Archive for May, 2014

Up to Whakapirau

May 30, 2014


Jackie and Chris have recently purchased a property at Whakapirau on the Kaipara Harbour.  So having safely moved Antony and then the following night had a very good dinner with Neil & Jodie and Antony, thank you Jodie,  we are off to stay with Chris and Jacky for a few days.

Through the tunnel and over the bridge we go



After some time we arrive at Whakapirau Wharf where we leave the motorhome  while we investigate the driveway into the property.  Quite wondrous it is when viewed from the drivers seat, it is hard to see the edges and because you are going down hill you lose sight of the drive altogether in places.  But having explored the possibilities of leaving the motorhome offsite, we decide to attempt the driveway including the hairpin bend,  but due to the overhanging branches and narrowness of the last part of the driveway we finally park halfway in .

Settled in and had dinner a drink or two and then bed.  Next morning awoke to low fog.  This shot is taken just after daybreak looking at the wharf at Whakapirau on the left and the wharf at Pahi on the right.



However the fog finally lifted and we were able to see all before lunch.


The sea was so calm that we were able to see “a painted ship upon a painted ocean”  OK it was only a dinghy but so what!!


Looking back and up one can se Jackie and Chris’ house among the bush at the op of the ridge.


One of the reasons for not getting all the way in the drive was this large Puriri overhanging the driveway.  Those large clumps of epiphytic growth in the old dead branches of the tree are known as “widow makers”.  In the early bush felling days these would periodically drop from high up in the forest noiselessly and crush anyone unlucky enough to be below.


They also provide a home for one of New Zealand’s major pest the Opossum.  However this one should not be  causing any more problems.


On a leisurely walk down to the wharf and around the cliff to the main settlement of Whakapirau and beyond there were a number of sights.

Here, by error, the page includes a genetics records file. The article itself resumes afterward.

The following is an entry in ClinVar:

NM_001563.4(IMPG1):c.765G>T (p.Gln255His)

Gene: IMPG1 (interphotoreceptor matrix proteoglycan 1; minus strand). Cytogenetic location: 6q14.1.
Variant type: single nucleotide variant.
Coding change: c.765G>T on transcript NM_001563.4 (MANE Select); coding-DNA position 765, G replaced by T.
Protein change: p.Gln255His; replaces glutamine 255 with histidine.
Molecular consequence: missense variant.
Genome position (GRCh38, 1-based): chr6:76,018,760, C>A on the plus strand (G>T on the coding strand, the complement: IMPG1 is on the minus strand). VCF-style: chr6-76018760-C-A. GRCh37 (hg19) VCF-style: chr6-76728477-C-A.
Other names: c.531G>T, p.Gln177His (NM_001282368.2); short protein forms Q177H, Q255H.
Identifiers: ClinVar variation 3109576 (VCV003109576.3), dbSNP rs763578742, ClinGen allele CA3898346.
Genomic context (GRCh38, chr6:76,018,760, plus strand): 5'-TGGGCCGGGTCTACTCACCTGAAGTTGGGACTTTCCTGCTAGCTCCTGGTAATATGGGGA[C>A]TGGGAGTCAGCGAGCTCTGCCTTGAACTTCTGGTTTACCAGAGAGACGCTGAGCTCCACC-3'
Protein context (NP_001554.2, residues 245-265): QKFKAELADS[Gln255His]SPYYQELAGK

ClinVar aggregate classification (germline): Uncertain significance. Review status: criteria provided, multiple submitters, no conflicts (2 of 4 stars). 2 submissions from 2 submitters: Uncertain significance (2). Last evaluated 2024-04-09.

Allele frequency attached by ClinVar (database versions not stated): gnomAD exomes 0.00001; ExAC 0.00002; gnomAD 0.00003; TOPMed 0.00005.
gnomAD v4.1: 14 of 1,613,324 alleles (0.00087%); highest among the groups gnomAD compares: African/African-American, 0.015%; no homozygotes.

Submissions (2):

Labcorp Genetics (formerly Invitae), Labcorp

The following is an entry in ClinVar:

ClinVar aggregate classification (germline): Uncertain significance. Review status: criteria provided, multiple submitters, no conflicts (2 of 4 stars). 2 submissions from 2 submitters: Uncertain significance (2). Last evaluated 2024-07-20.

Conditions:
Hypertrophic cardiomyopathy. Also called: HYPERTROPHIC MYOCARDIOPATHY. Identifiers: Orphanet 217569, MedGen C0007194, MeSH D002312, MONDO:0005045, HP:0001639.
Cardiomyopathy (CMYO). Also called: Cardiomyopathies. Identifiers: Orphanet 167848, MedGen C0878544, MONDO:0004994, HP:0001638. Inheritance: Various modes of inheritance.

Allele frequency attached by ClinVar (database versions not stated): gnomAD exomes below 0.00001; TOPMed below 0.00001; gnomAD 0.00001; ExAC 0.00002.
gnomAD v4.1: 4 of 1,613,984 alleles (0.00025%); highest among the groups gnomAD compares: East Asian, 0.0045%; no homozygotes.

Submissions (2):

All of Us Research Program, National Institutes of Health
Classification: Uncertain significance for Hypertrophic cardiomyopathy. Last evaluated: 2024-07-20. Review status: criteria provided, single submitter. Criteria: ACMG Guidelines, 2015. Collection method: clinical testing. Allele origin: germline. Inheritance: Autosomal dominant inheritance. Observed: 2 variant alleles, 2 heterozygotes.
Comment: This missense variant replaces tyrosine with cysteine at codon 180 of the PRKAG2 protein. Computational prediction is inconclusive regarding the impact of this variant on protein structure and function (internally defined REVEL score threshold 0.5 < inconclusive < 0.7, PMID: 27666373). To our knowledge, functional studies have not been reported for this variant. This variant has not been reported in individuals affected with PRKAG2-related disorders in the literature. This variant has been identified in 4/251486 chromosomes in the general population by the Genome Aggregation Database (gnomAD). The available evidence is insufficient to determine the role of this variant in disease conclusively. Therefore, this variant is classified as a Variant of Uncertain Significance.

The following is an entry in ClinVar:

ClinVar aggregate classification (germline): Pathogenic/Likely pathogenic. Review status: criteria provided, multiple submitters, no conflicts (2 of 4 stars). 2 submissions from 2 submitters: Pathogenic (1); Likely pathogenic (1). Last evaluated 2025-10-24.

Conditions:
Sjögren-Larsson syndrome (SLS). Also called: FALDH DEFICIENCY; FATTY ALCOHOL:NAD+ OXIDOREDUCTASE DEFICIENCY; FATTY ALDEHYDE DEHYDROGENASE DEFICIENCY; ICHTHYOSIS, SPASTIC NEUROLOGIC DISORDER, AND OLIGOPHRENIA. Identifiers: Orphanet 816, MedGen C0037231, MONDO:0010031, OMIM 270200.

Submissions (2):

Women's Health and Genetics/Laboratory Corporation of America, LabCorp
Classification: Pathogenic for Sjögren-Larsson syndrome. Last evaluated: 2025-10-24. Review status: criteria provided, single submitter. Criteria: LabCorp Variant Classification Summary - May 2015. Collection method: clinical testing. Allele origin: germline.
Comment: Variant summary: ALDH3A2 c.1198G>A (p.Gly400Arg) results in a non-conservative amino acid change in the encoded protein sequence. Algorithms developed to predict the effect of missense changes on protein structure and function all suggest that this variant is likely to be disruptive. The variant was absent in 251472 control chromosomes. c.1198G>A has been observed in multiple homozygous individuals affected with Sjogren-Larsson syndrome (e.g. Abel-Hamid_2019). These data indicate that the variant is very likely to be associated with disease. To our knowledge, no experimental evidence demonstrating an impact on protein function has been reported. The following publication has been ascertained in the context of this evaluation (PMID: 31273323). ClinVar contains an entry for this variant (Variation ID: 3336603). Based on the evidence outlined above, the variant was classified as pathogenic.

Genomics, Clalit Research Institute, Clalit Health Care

At the Southern end of Whakapirau is this very large Macrocarpa tree with two swings.  These are secured at about 12 metres off the ground on branches extending over the beach.  Someone has gone to a lot of trouble to place them. 


The shorter one of the two is held by a sizeable rope adequately secured to the tree branch, the tall one is secured to a yoke over the tree.  Jim will be happy to see the splicing that has been performed on the swing rope. The swing rope  is at least three inches in diameter and is braided for at least three feet from the loop. 


On the foreshore of the bay there are reefs of  limestone supporting very large quantities of oysters.  On the left is a shot of an area of some ten by twenty metres and the right gives an idea of the density of oysters.


Out from the centre of the beach is sand and mud ridges and hollows filled with water and myriads of small cockle shells these are no bigger the 1.5 cm and as they extend for some metres and are often up to a metre wide there must be millions of these empty shells on the beach foreshore.  Obviously good feeding for fish but very much undersized for human consumption.


These shots are on the Whakapirau wharf looking toward Pahi in the left shot and back to the land in the right.


This shot of the end of the wharf is taken from the house with a long lens.


Below Jacky and Chris’ house there are the remains of an oyster breeding operation.  All that remains is the wooden frames which would have originally supported the containers of spat.


Over the next few days we hope to explore more of this area around the Kaipara Harbour.


May 23, 2014

It has to be said that we have never really been very good at making plans and sticking to them, we seem to always be making plans only to immediately change them. I guess you could say that we are fortunate to be able to be flexible, and can go with the flow!

We spent nearly a week at Ardmore, we had a few chores to attend to, people to see, that sort of thing. Most things were done fairly promptly and we also spent some time with Antony utilizing his wifi as Roy had some serious uploading to do. We are very limited with the amount of data we are able to access as the maximum monthly allowance is just 5GB of mobile data before we have to pay silly rates for any additional data. One day New Zealand telco companies will catch up with the rest of the world and we won’t be so limited. It makes for running a small business which is reliant on the Internet a tad, shall we say, challenging.